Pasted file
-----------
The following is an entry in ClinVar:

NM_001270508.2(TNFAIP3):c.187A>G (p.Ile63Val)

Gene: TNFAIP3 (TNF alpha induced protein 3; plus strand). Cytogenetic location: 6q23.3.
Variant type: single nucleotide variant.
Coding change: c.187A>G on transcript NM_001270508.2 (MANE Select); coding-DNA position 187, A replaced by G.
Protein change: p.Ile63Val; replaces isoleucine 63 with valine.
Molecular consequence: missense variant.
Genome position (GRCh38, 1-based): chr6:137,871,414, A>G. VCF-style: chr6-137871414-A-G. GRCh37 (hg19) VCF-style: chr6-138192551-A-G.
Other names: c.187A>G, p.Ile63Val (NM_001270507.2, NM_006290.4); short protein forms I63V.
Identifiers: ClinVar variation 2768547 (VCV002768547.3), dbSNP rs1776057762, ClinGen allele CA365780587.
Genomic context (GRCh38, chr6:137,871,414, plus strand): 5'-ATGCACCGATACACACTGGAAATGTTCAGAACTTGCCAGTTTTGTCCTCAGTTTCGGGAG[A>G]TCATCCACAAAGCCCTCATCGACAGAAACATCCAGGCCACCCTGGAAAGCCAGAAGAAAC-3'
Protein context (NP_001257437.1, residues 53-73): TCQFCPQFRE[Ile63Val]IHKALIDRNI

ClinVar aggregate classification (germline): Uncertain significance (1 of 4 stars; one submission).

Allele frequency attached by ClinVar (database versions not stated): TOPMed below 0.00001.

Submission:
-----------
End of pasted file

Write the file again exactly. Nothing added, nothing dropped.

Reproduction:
The following is an entry in ClinVar:

NM_001270508.2(TNFAIP3):c.187A>G (p.Ile63Val)

Gene: TNFAIP3 (TNF alpha induced protein 3; plus strand). Cytogenetic location: 6q23.3.
Variant type: single nucleotide variant.
Coding change: c.187A>G on transcript NM_001270508.2 (MANE Select); coding-DNA position 187, A replaced by G.
Protein change: p.Ile63Val; replaces isoleucine 63 with valine.
Molecular consequence: missense variant.
Genome position (GRCh38, 1-based): chr6:137,871,414, A>G. VCF-style: chr6-137871414-A-G. GRCh37 (hg19) VCF-style: chr6-138192551-A-G.
Other names: c.187A>G, p.Ile63Val (NM_001270507.2, NM_006290.4); short protein forms I63V.
Identifiers: ClinVar variation 2768547 (VCV002768547.3), dbSNP rs1776057762, ClinGen allele CA365780587.
Genomic context (GRCh38, chr6:137,871,414, plus strand): 5'-ATGCACCGATACACACTGGAAATGTTCAGAACTTGCCAGTTTTGTCCTCAGTTTCGGGAG[A>G]TCATCCACAAAGCCCTCATCGACAGAAACATCCAGGCCACCCTGGAAAGCCAGAAGAAAC-3'
Protein context (NP_001257437.1, residues 53-73): TCQFCPQFRE[Ile63Val]IHKALIDRNI

ClinVar aggregate classification (germline): Uncertain significance (1 of 4 stars; one submission).

Allele frequency attached by ClinVar (database versions not stated): TOPMed below 0.00001.

Submission: